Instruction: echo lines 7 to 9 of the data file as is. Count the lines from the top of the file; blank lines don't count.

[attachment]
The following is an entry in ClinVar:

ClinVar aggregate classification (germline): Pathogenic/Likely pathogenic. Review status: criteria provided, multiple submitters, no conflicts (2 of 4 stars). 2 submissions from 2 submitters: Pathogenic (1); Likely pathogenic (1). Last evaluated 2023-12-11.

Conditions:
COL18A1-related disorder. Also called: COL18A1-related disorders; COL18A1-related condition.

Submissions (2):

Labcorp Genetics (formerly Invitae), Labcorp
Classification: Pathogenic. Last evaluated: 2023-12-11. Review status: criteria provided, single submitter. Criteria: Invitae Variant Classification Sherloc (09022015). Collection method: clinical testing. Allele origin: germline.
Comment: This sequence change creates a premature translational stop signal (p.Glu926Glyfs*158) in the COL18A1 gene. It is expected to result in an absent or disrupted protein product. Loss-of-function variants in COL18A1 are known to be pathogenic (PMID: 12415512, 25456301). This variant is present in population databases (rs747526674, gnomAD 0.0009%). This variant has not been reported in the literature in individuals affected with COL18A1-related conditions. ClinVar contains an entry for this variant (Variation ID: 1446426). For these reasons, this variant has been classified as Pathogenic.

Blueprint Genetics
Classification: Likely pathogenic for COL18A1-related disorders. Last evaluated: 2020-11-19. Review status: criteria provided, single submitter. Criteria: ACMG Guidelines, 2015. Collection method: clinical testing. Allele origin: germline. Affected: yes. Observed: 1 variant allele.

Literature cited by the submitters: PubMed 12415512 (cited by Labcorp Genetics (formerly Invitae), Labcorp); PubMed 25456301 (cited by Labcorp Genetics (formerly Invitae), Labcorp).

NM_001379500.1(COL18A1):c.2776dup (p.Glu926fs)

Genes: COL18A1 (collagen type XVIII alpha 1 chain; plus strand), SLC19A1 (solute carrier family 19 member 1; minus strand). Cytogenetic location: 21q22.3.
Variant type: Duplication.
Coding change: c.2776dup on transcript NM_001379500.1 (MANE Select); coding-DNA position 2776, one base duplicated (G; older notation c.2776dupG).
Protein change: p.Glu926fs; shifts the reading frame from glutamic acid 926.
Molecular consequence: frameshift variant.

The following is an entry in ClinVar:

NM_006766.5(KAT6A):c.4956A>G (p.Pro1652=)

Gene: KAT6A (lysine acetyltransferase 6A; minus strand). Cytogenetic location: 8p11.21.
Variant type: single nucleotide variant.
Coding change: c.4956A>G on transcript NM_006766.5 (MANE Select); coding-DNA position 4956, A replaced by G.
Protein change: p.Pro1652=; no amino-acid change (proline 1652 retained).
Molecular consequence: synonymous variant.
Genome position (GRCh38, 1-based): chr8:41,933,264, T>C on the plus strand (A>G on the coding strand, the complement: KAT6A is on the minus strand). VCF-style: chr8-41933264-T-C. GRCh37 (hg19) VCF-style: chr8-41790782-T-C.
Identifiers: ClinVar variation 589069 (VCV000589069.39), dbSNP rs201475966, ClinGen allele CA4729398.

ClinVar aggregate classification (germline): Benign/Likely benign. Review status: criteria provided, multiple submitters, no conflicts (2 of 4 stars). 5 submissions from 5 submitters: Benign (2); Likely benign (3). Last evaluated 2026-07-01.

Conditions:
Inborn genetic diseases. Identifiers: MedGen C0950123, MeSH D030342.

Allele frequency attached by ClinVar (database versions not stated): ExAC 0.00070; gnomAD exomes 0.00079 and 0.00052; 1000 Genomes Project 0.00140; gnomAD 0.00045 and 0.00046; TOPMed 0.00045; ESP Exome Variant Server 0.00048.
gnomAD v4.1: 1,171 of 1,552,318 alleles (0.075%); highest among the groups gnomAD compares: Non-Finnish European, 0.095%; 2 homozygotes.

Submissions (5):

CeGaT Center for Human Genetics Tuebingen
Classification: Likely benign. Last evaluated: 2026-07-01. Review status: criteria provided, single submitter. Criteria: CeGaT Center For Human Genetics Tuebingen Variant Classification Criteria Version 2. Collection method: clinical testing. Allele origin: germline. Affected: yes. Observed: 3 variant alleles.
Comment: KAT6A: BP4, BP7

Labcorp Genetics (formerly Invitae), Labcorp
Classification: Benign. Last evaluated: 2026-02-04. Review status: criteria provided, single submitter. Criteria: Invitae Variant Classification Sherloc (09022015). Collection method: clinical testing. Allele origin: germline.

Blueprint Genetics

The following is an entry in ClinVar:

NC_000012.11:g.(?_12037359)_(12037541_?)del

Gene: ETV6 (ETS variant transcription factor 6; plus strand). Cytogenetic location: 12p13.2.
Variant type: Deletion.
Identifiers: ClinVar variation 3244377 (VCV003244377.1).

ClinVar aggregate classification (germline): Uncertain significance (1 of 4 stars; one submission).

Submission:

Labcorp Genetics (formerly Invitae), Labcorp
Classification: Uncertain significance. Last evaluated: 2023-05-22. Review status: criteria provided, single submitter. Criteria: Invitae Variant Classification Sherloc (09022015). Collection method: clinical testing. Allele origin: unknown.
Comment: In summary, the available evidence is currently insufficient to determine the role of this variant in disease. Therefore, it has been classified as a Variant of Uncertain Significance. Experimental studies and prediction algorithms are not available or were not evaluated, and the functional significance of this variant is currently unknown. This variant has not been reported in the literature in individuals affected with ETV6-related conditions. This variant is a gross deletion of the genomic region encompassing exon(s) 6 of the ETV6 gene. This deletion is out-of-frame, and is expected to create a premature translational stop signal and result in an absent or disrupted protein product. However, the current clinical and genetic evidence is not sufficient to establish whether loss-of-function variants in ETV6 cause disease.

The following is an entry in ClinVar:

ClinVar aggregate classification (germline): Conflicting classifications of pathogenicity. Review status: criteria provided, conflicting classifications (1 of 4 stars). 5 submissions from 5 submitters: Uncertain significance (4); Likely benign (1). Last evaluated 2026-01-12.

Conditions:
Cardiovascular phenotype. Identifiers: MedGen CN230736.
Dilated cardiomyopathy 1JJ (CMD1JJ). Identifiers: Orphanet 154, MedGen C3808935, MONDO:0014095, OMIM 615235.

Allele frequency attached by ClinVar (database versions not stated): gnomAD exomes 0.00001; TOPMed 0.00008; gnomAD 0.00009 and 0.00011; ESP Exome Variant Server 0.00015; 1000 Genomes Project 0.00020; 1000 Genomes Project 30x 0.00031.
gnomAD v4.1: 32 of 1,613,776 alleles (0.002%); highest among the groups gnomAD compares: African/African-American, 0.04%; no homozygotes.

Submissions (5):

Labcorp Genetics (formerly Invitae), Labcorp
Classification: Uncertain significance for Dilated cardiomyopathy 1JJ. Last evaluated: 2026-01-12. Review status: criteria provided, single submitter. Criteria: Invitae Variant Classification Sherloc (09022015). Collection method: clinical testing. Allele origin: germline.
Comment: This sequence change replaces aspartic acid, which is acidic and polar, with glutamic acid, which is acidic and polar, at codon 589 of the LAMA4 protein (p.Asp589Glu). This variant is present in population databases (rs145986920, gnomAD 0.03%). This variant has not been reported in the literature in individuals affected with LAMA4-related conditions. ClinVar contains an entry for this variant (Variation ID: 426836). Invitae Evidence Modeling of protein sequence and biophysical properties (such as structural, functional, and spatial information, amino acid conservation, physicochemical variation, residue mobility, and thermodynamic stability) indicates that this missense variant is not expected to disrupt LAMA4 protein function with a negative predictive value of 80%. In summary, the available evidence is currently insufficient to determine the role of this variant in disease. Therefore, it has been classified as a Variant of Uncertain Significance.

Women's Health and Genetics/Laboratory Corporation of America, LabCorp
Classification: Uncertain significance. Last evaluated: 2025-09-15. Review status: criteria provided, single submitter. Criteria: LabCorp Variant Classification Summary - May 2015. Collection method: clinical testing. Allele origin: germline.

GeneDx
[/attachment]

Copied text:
Classification: Pathogenic. Last evaluated: 2023-12-11. Review status: criteria provided, single submitter. Criteria: Invitae Variant Classification Sherloc (09022015). Collection method: clinical testing. Allele origin: germline.
Comment: This sequence change creates a premature translational stop signal (p.Glu926Glyfs*158) in the COL18A1 gene. It is expected to result in an absent or disrupted protein product. Loss-of-function variants in COL18A1 are known to be pathogenic (PMID: 12415512, 25456301). This variant is present in population databases (rs747526674, gnomAD 0.0009%). This variant has not been reported in the literature in individuals affected with COL18A1-related conditions. ClinVar contains an entry for this variant (Variation ID: 1446426). For these reasons, this variant has been classified as Pathogenic.

Blueprint Genetics